Nearly half of Hawaii residents say they are living paycheck to paycheck, according to a poll released Monday by the Hawaii Appleseed Center for Law and Economic Justice, which says the research underscores the need for tax reform measures that will aid those on the lowest rungs of the economic ladder.
When broken down by ethnicity, the number of residents living month to month shoots up to 78 percent for Filipinos and 71 percent for Native Hawaiians.
A significant percentage of local residents are also having a hard time covering the basics. In the past five years, 1 in 4 residents said, they’ve worried about how they are going to make their monthly rent or mortgage payment, while 1 in 5 residents said they’ve struggled to pay their utility bills.
Some 17 percent of those polled said they have struggled at some point in the past five years to provide food for themselves or their families.
The poll numbers also underscore the financial precariousness of households living month to month when they are hit with unexpected expenses in one of the most expensive states in the country.
For example, 25 percent of respondents said that they didn’t have enough money to repair their car after it broke down, while 20 percent of respondents said that a health crisis had left them unsure of how they were going to cover their medical bills.
William Morrison, a Web and media support specialist at the University of Hawaii at Manoa who was not part of the study, said that the poll reflected his financial struggles.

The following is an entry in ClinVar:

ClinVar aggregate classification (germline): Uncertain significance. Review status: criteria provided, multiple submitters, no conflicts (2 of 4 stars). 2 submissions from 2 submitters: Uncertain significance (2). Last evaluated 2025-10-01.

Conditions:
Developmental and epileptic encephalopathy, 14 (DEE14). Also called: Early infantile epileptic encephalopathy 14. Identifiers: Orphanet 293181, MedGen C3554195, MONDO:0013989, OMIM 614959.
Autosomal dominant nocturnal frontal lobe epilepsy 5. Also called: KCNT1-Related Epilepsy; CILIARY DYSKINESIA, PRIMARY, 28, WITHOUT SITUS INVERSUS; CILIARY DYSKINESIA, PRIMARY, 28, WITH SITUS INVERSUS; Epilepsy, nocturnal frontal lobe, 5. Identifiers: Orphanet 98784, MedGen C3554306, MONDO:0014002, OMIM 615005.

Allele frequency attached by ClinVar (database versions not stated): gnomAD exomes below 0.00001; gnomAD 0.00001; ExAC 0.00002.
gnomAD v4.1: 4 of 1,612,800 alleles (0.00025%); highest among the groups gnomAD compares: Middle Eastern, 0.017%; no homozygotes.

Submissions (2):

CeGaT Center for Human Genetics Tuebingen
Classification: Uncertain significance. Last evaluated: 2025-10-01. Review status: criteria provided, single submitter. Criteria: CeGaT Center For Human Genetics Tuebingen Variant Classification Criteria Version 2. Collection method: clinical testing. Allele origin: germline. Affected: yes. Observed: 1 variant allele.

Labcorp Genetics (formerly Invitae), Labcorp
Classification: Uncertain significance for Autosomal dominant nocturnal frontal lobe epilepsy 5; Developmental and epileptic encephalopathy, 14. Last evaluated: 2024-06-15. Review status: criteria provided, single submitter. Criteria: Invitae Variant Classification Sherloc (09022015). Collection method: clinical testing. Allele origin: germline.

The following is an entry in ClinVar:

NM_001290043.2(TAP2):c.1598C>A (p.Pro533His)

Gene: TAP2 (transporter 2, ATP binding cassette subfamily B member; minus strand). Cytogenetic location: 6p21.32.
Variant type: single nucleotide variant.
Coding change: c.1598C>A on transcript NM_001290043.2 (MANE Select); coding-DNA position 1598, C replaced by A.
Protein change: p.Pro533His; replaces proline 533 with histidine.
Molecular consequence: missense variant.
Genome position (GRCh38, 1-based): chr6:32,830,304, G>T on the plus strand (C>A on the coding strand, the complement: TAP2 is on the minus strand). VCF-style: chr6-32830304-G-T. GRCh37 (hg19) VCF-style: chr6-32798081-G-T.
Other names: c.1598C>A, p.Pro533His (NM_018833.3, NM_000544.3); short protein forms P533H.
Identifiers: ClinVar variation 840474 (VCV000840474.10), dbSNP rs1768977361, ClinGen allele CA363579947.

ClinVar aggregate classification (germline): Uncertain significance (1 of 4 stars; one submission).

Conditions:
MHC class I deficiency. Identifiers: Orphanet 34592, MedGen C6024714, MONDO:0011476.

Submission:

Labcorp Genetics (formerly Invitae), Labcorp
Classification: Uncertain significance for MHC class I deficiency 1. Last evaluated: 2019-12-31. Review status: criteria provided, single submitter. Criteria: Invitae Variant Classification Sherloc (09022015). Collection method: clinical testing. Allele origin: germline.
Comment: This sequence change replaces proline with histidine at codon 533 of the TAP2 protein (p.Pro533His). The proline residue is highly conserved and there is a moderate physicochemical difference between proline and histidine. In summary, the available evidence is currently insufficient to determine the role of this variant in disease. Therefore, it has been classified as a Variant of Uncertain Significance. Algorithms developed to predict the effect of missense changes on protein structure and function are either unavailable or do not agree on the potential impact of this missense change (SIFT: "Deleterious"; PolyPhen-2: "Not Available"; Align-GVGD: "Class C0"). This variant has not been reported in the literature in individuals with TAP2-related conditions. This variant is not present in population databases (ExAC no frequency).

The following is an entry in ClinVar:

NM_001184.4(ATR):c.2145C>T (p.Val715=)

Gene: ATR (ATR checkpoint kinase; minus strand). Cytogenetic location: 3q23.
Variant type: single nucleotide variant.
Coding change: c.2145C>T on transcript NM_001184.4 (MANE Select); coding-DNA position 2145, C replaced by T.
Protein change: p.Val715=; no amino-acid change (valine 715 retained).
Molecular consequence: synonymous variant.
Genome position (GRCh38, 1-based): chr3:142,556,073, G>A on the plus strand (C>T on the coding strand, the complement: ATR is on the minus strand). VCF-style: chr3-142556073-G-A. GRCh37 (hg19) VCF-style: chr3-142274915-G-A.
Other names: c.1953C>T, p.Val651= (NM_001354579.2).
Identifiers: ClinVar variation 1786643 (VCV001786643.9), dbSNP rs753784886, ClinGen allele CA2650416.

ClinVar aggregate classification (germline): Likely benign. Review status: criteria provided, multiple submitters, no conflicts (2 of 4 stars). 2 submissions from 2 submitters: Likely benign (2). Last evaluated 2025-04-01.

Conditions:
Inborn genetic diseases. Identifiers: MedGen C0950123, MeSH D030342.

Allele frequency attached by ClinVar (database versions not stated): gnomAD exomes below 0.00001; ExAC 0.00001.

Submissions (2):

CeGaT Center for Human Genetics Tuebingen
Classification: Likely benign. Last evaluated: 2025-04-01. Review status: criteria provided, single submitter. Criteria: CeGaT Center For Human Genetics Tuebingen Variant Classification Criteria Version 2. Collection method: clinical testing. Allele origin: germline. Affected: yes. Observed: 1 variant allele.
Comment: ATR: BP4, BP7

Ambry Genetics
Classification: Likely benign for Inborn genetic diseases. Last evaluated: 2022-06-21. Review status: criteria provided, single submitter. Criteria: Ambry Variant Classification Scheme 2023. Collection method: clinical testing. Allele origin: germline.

“I get my rent and utilities paid for, no problem,” he said. “But I don’t have any nest egg or something to fall back on if something major happens.”
Close to three-quarters of his take-home pay goes to rent and utilities. He said he worries most about a family member on the mainland having an emergency, one of his two dogs getting sick or his car breaking down.
Still, he considers himself lucky, having a good job and family to rely on.
“I always wondered how people who don’t have that cope mentally, not having that security of a family in the background,” he said. “Those are the people I worry about. They don’t have a lifeline.”
The phone poll of 503 residents throughout the state was conducted during the last two weeks of February by QMark Research for the Hawaii Appleseed Center for Law and Economic Justice, a nonprofit law firm that advocates on behalf of low-income residents.
|PERSONAL ECONOMIC STRUGGLES
A poll commissioned by the Hawaii Appleseed Center for Law and Economic Justice reveals the financial struggles that many residents in the islands face.
Hawaii residents were asked whether they faced any of the following situations in the past five years:
Car breakdown and you didn’t have enough money to repair it
Problems paying your rent or mortgage
Problems paying your utilities
Health Crisis for a family member you weren’t sure how to pay
Providing enough food for yourself and your family
“This research shows how, even as Hawaii recovers from the recession, thousands of our neighbors struggle day to day to support themselves and their families,” said Gavin Thornton, co-executive director of the law firm, in a news release.
Hawaii Appleseed says that Hawaii is one of the worst states in the country when it comes to taxing low-income residents and that bills before the Legislature this year could help ease the burden.